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We Don’t Need Another Heroes

May 15th, 2010

The TV gods giveth, the TV gods taketh away. On the same day that V was renewed, it was announced that Heroes will not be coming back. Despite the latter’s weak ratings, it was widely anticipated that NBC would give the show a final, shortened season to wrap up any dangling plot threads.

It may be difficult to recall, but there was once a time when Heroes was the golden child of serialized drama. Its premiere season coincided with the period in which Lost was foundering. While Lost was relating the infamous tale of Jack’s tattoos, Heroes barreledĀ ahead with big revelations and jaw-dropping cliffhangers. (Remember cheerleader Claire waking up in the middle of her own autopsy?) Back then, I referred to Heroes as “the show on which shit actually happens.”

And then it all went downhill. Fast.

As brilliant as was most of that first season, it was hard not to feel disappointed by the finale. The long-promised showdown at Kirby Plaza fizzled. What should have been a Superman II-level donnybrook between two immensely powerful characters became a few perfunctory punches.

Yet I think if Heroes had stopped there, it would still be well-regarded overall. Unfortunately, there were three more seasons.

What happened? Well, for one, it turned out that the writers only had one story in them. The Company is bad! The Company is necessary! Everyone should have powers! No one should have powers! I’ve seen the future and New York City is destroyed!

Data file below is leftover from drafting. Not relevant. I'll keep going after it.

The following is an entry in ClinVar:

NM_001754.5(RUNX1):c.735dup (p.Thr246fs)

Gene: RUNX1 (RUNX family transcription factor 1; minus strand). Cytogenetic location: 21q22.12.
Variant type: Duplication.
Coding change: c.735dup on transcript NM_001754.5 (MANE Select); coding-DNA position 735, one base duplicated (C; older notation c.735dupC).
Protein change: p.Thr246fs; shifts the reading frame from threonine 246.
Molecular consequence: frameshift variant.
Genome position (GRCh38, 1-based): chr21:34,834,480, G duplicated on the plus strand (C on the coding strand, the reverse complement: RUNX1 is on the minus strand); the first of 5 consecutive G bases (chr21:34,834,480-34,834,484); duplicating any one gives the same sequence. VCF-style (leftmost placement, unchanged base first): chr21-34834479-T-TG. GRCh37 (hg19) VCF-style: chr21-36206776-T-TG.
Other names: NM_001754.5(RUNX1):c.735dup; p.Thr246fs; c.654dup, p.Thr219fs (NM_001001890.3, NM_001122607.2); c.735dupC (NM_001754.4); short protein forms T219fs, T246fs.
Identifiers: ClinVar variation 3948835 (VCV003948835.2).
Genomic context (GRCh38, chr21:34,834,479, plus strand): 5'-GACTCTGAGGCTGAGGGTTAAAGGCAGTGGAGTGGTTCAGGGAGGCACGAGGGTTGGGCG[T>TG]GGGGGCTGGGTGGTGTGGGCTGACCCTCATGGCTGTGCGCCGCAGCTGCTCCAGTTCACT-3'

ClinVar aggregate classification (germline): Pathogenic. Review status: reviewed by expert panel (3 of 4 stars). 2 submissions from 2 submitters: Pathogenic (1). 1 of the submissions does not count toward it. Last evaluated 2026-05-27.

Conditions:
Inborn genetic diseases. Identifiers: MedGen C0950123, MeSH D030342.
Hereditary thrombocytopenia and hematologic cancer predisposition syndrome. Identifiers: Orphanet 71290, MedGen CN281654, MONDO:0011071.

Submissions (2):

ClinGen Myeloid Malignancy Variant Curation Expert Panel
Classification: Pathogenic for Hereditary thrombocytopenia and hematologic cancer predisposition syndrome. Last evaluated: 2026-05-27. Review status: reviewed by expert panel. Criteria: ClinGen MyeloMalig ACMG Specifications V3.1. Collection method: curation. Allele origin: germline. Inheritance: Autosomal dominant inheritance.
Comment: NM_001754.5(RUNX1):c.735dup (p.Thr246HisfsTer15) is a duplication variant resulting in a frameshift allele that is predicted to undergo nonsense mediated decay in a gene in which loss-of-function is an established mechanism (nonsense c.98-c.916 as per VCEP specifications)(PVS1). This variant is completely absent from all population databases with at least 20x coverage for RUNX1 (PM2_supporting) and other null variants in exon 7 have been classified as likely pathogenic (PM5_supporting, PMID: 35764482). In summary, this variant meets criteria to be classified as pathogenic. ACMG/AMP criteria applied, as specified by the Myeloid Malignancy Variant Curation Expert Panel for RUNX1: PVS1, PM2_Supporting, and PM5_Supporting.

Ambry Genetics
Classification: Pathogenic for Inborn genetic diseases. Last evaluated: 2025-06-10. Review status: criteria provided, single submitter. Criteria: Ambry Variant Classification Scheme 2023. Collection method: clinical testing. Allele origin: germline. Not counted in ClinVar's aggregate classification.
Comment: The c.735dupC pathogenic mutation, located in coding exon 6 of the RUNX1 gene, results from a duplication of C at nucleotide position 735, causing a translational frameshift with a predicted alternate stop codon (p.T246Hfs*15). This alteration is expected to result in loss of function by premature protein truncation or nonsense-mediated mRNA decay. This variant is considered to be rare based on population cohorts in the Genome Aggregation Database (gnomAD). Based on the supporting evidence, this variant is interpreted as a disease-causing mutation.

Another major problem was that the series had three characters who were theoretically unstoppable. Hiro had total mastery over time and space. Syler had dozens of stolen abilities. And by the end of the first season, Peter could mimic the powers of virtually every hero and villain.

This, of course, could not stand. So Hiro was lost in time, Syler lost his powers and Peter lost his memory. Then they all got better. Then Hiro and Peter lost their own powers. Then they got them back…but not as good. Then Hiro got cancer. Then he got better. Then Syler was good. Then he was evil. And then good again.

By the conclusion of the fourth season, it was very difficult to care. Yet I stuck with the show to its bitter end. Vic says that it was because I’m a completist. I can’t disagree.

While I’m kinda sorry that Heroes didn’t get its victory lap, it’s not as if its cancellation wasn’t well-earned.

I’ve still got the first season on DVD. One of these days it’ll be fun to pop those discs into my player and relive the days when “Save the cheerleader, save the world” seemed like it meant something.

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